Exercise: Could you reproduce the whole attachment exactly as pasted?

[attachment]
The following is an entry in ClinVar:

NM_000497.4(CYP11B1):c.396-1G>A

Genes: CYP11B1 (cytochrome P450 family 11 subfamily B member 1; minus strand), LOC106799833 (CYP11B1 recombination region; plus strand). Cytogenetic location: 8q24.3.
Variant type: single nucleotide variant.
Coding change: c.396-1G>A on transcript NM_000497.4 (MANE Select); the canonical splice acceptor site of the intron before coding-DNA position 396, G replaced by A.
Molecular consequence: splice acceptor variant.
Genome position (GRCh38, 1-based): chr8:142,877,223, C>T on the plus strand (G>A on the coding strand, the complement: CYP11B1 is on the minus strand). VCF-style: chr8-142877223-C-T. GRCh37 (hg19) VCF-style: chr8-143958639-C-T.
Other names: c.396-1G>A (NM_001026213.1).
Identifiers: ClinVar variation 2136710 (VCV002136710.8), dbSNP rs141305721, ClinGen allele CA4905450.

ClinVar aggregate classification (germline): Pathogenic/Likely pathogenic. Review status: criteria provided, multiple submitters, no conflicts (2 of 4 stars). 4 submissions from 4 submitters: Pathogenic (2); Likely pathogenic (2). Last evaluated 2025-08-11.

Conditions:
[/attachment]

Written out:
The following is an entry in ClinVar:

NM_000497.4(CYP11B1):c.396-1G>A

Genes: CYP11B1 (cytochrome P450 family 11 subfamily B member 1; minus strand), LOC106799833 (CYP11B1 recombination region; plus strand). Cytogenetic location: 8q24.3.
Variant type: single nucleotide variant.
Coding change: c.396-1G>A on transcript NM_000497.4 (MANE Select); the canonical splice acceptor site of the intron before coding-DNA position 396, G replaced by A.
Molecular consequence: splice acceptor variant.
Genome position (GRCh38, 1-based): chr8:142,877,223, C>T on the plus strand (G>A on the coding strand, the complement: CYP11B1 is on the minus strand). VCF-style: chr8-142877223-C-T. GRCh37 (hg19) VCF-style: chr8-143958639-C-T.
Other names: c.396-1G>A (NM_001026213.1).
Identifiers: ClinVar variation 2136710 (VCV002136710.8), dbSNP rs141305721, ClinGen allele CA4905450.

ClinVar aggregate classification (germline): Pathogenic/Likely pathogenic. Review status: criteria provided, multiple submitters, no conflicts (2 of 4 stars). 4 submissions from 4 submitters: Pathogenic (2); Likely pathogenic (2). Last evaluated 2025-08-11.

Conditions: